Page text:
"Steve Jobs has started writing a book," a plugged-in tipster tells me. It's the barest of rumors, but the book industry is already eagerly anticipating the Apple CEO's autobiography.

Jobs became a jealous guard of his own privacy after Time reported in 1983 that he denied being the father of his daughter Lisa Brennan-Jobs. He later acknowledged her, but he has since become famous for being uncooperative with writers and publishers. After Wiley came out with an unauthorized biography, iCon: Steve Jobs, Jobs had the computer-book publisher's wares removed from the shelves at every Apple Store. (And that was for a book subtitled The Greatest Second Act in the History of Business, mind you.)

Amazon.com has more than 7,000 search results for "Steve Jobs." Yet he has never written a book himself. (The closest he came was a foreword for To Infinity and Beyond!, a history of Jobs's Pixar studio.)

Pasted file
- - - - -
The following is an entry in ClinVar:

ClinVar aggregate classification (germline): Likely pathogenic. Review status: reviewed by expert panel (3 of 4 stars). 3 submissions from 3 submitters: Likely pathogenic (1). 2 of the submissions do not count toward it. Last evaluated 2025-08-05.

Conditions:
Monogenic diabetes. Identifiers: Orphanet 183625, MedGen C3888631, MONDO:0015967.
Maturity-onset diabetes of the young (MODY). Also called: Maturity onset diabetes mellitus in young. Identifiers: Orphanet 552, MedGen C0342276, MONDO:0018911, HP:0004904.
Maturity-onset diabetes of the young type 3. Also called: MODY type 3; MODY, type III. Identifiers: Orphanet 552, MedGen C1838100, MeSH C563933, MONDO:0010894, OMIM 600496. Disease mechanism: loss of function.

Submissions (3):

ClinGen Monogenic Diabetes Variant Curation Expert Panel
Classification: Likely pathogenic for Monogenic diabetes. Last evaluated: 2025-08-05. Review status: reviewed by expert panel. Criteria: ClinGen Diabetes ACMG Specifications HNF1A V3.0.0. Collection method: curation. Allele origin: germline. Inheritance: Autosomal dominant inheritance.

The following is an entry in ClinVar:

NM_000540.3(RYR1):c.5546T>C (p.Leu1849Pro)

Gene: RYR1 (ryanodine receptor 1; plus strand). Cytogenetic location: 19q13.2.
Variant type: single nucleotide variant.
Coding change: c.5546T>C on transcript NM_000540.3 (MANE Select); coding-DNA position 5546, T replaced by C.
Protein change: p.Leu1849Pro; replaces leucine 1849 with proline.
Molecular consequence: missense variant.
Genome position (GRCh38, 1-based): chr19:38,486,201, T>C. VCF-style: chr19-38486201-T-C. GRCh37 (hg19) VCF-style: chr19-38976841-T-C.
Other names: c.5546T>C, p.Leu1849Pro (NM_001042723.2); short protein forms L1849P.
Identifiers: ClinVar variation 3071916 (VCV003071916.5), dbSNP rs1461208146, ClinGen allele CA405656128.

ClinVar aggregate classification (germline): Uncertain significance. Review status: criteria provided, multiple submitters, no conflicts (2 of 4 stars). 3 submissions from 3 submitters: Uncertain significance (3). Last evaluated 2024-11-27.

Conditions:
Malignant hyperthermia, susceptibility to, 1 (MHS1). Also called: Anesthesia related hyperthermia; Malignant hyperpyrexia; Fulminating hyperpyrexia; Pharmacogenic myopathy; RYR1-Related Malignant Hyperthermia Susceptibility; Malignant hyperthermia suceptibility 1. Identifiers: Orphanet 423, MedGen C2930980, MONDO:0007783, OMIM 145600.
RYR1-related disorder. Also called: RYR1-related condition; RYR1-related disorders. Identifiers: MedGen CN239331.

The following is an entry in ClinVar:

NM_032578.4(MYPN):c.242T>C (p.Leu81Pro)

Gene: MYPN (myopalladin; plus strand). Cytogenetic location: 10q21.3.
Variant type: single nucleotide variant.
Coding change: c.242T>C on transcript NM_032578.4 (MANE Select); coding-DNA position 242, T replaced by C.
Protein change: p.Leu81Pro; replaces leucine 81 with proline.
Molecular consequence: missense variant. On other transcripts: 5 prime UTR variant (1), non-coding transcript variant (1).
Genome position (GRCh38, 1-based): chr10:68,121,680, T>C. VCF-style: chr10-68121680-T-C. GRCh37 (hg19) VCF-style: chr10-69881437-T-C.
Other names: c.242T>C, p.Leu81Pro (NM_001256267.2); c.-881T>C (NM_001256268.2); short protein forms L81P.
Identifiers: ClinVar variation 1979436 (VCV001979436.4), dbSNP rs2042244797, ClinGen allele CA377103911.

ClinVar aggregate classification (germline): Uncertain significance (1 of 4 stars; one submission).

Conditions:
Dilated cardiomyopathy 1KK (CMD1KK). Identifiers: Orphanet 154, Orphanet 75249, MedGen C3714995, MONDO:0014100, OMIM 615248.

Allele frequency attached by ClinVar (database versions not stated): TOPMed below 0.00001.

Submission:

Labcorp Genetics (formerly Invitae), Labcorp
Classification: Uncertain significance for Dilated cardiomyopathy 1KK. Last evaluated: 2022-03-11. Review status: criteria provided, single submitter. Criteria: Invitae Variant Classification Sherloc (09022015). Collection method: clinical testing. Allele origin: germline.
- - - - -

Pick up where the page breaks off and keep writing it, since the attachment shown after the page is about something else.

An autobiography, entirely in his own words, would be the perfect medium for this famous control freak. And publishers have been eager for a Jobs memoir for years. When Dan Lyons shopped a book based on his Fake Steve Jobs blog, many publishers rejected him because they feared that putting out Lyons's book would get them blackballed from the bidding for the real Jobs autobiography, if and when he chooses to write one.

There's no time like the present. Jobs has faced his own mortality since 2003, when he learned he had pancreatic cancer. He's officially on medical leave from Apple through June, citing "complex" health problems. It's hard to see an obsessive workaholic like Jobs taking bedrest, though. Why not pass the time writing a memoir?